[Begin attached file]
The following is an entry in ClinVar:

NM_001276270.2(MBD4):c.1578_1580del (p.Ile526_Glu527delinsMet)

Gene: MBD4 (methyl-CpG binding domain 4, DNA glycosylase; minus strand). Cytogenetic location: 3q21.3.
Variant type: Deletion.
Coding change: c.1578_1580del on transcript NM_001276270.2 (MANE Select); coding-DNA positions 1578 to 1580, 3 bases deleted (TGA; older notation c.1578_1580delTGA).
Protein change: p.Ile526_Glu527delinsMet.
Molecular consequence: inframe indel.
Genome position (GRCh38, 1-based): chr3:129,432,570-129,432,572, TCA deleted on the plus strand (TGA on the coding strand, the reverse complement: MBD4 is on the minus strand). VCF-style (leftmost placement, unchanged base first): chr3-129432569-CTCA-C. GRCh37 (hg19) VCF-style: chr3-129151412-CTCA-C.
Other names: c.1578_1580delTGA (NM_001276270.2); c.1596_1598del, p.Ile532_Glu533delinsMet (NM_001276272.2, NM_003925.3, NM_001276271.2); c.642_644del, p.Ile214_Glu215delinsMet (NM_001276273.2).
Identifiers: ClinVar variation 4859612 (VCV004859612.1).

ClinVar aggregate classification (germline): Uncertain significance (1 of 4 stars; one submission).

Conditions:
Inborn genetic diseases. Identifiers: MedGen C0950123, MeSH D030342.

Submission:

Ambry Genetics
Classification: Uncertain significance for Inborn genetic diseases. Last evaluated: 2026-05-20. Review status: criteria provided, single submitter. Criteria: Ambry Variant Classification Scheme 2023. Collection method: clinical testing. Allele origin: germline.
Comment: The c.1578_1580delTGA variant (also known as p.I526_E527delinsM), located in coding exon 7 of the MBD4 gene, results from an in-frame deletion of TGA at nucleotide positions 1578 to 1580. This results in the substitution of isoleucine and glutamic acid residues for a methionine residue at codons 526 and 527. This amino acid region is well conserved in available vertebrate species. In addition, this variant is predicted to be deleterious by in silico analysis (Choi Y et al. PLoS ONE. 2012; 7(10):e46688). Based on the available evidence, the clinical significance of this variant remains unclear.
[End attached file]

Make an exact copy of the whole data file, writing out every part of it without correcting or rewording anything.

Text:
The following is an entry in ClinVar:

NM_001276270.2(MBD4):c.1578_1580del (p.Ile526_Glu527delinsMet)

Gene: MBD4 (methyl-CpG binding domain 4, DNA glycosylase; minus strand). Cytogenetic location: 3q21.3.
Variant type: Deletion.
Coding change: c.1578_1580del on transcript NM_001276270.2 (MANE Select); coding-DNA positions 1578 to 1580, 3 bases deleted (TGA; older notation c.1578_1580delTGA).
Protein change: p.Ile526_Glu527delinsMet.
Molecular consequence: inframe indel.
Genome position (GRCh38, 1-based): chr3:129,432,570-129,432,572, TCA deleted on the plus strand (TGA on the coding strand, the reverse complement: MBD4 is on the minus strand). VCF-style (leftmost placement, unchanged base first): chr3-129432569-CTCA-C. GRCh37 (hg19) VCF-style: chr3-129151412-CTCA-C.
Other names: c.1578_1580delTGA (NM_001276270.2); c.1596_1598del, p.Ile532_Glu533delinsMet (NM_001276272.2, NM_003925.3, NM_001276271.2); c.642_644del, p.Ile214_Glu215delinsMet (NM_001276273.2).
Identifiers: ClinVar variation 4859612 (VCV004859612.1).

ClinVar aggregate classification (germline): Uncertain significance (1 of 4 stars; one submission).

Conditions:
Inborn genetic diseases. Identifiers: MedGen C0950123, MeSH D030342.

Submission:

Ambry Genetics
Classification: Uncertain significance for Inborn genetic diseases. Last evaluated: 2026-05-20. Review status: criteria provided, single submitter. Criteria: Ambry Variant Classification Scheme 2023. Collection method: clinical testing. Allele origin: germline.
Comment: The c.1578_1580delTGA variant (also known as p.I526_E527delinsM), located in coding exon 7 of the MBD4 gene, results from an in-frame deletion of TGA at nucleotide positions 1578 to 1580. This results in the substitution of isoleucine and glutamic acid residues for a methionine residue at codons 526 and 527. This amino acid region is well conserved in available vertebrate species. In addition, this variant is predicted to be deleterious by in silico analysis (Choi Y et al. PLoS ONE. 2012; 7(10):e46688). Based on the available evidence, the clinical significance of this variant remains unclear.